In 1997, Lalo, Eumelia and 390 of their neighbors filed a lawsuit against the the American Smelting and Refining Company, ASARCO, for contamination of the south side of Globeville. The company settled before the case even went to trial, agreeing to pay $12 million dollars to homeowners, renters and attorneys, and clean up the area south of I-70. 
A lot has happened in Globeville since the settlement. The south side of Globeville was eventually remediated, neighbors were compensated and the ASARCO site has been cleaned and redeveloped into warehouse space.
Eumelia passed away in 2003 and Lalo in 2014, but they are remembered in Globeville. C. de Bacas are held up as examples of persistence, caring for their community and the power of individuals to battle the city and a multinational corporation. They leave eight children, seventeen grandchildren, eighteen great grandchildren, four great great grandchildren, and a community that is grateful for their service.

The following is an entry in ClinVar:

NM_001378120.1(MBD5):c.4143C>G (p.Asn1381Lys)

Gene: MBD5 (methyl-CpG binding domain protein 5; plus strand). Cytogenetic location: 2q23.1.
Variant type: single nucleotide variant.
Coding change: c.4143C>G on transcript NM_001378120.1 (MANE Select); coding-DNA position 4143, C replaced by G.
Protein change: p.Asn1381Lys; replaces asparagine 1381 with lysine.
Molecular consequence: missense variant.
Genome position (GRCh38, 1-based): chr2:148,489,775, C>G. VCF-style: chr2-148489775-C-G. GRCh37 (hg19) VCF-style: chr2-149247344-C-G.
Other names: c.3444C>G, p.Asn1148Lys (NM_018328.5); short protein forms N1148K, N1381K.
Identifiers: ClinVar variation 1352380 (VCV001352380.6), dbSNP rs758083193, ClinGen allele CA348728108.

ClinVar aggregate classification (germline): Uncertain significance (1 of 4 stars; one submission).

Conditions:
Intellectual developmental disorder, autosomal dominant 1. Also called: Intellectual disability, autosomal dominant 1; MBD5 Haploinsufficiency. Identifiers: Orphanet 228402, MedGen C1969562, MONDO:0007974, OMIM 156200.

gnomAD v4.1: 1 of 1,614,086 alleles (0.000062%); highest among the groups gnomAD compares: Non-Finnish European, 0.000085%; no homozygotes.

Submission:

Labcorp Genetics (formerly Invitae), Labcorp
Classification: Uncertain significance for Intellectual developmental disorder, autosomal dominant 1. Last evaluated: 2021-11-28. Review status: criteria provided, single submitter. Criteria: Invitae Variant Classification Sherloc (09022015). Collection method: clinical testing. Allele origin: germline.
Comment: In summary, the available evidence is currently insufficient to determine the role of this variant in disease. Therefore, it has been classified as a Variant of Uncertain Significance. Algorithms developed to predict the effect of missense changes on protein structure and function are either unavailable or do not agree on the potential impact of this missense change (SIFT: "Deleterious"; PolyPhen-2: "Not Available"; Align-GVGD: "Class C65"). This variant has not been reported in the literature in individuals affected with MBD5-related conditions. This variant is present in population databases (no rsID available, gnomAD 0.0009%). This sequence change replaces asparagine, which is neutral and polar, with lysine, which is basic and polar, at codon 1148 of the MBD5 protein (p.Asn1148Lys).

* Between 1528 and 1536 Alvar Núñez Cabeza de Vaca traveled between Florida, Texas, New Mexico and Mexico. An exciting account can be found by Tony Horwitz, “A Voyage Long and Strange. Rediscovering the New World” 2008 Henry Holt and Company LLC.

newmexicohistory.org/people/ezequiel-cabeza-de-baca


 Eumelia and Lalo C. de Baca

Thursday, April 26, 2018

John Zapien - Community Activist

Maybe its his oversized voice or his intense personality, but John Zapien seems much larger than he is. Although he has never been elected to public office, Zapien has been a force of nature in Globeville, representing residents concerns almost as soon as he arrived in 1958.